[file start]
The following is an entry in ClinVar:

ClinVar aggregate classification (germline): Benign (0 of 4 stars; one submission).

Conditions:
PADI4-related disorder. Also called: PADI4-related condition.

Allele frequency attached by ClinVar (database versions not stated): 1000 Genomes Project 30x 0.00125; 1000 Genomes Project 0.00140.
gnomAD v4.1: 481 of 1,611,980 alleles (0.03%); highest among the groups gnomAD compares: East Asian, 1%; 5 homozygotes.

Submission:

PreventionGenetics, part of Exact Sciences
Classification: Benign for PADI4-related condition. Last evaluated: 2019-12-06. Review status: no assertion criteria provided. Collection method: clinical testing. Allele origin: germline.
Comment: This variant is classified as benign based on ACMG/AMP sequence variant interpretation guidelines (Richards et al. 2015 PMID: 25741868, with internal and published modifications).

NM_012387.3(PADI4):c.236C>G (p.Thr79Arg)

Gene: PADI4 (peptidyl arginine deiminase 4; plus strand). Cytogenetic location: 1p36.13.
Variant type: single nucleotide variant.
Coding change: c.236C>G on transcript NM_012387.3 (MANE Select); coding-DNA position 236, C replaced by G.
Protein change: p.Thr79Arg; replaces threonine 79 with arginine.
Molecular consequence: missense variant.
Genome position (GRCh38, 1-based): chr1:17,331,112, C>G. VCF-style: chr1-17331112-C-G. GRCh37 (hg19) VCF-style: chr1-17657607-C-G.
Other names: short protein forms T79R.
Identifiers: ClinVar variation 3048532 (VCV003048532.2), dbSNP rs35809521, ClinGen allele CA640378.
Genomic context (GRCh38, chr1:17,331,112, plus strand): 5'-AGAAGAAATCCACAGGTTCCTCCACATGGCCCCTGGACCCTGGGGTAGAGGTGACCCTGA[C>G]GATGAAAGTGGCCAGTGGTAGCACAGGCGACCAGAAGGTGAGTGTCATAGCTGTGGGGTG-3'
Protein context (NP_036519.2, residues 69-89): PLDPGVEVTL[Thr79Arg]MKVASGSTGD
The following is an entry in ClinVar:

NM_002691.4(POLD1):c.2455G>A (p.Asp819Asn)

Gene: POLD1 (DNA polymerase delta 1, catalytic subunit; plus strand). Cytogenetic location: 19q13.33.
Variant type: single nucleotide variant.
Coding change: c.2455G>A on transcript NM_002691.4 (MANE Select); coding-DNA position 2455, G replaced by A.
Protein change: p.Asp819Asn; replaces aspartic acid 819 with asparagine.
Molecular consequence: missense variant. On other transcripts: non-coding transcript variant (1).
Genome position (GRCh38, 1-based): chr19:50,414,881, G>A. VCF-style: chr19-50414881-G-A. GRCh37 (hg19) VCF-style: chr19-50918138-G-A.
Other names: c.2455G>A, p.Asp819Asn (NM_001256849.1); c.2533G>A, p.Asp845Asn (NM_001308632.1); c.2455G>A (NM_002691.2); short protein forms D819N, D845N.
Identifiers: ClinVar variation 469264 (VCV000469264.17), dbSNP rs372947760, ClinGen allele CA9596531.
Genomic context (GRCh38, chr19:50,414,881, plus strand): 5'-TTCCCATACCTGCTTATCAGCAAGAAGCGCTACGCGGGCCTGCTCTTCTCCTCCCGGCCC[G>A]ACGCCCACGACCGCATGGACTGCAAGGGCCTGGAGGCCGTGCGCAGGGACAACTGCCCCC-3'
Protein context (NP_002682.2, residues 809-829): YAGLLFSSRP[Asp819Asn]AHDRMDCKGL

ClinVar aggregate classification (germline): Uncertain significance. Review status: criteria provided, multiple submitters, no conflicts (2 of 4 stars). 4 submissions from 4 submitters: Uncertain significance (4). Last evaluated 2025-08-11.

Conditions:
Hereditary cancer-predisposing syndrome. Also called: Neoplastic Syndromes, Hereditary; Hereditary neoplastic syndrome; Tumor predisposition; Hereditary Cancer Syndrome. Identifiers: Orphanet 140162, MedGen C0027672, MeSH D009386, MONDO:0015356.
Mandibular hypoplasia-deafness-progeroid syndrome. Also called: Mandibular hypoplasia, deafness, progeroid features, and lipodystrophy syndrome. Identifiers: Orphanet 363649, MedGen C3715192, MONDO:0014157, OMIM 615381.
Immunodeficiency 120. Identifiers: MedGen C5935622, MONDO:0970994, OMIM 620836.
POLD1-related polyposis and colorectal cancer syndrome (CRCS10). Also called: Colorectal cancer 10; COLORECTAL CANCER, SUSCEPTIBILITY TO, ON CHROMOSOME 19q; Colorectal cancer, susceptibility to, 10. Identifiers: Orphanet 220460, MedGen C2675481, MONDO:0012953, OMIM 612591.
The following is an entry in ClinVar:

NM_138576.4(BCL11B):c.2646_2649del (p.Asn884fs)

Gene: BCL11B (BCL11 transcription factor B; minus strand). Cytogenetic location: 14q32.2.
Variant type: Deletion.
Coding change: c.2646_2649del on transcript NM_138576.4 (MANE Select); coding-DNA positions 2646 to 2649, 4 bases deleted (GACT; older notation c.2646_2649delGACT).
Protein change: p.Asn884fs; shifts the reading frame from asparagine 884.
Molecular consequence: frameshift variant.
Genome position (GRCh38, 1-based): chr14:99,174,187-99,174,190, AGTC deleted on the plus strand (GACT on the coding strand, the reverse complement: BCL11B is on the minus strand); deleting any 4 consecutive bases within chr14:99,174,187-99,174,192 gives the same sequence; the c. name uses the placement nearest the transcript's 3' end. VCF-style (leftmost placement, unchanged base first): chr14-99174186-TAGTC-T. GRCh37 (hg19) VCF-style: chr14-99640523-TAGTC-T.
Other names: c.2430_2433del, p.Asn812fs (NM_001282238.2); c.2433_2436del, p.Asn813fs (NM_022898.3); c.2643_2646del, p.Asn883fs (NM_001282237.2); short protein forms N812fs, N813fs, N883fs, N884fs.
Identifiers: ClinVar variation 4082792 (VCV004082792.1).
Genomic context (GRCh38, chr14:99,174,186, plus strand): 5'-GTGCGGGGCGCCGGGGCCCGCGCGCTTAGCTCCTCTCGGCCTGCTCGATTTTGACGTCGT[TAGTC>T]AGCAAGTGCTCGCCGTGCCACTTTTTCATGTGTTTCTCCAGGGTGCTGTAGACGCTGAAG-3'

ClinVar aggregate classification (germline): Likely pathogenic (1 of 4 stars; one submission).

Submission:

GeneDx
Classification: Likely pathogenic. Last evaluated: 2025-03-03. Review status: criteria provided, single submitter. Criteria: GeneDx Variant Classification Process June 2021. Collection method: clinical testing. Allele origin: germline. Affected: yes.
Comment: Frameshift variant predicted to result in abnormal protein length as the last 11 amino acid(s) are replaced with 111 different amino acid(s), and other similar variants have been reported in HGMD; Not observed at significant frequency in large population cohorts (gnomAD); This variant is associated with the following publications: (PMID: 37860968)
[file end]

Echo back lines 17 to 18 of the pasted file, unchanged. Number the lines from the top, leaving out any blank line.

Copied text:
Genome position (GRCh38, 1-based): chr1:17,331,112, C>G. VCF-style: chr1-17331112-C-G. GRCh37 (hg19) VCF-style: chr1-17657607-C-G.
Other names: short protein forms T79R.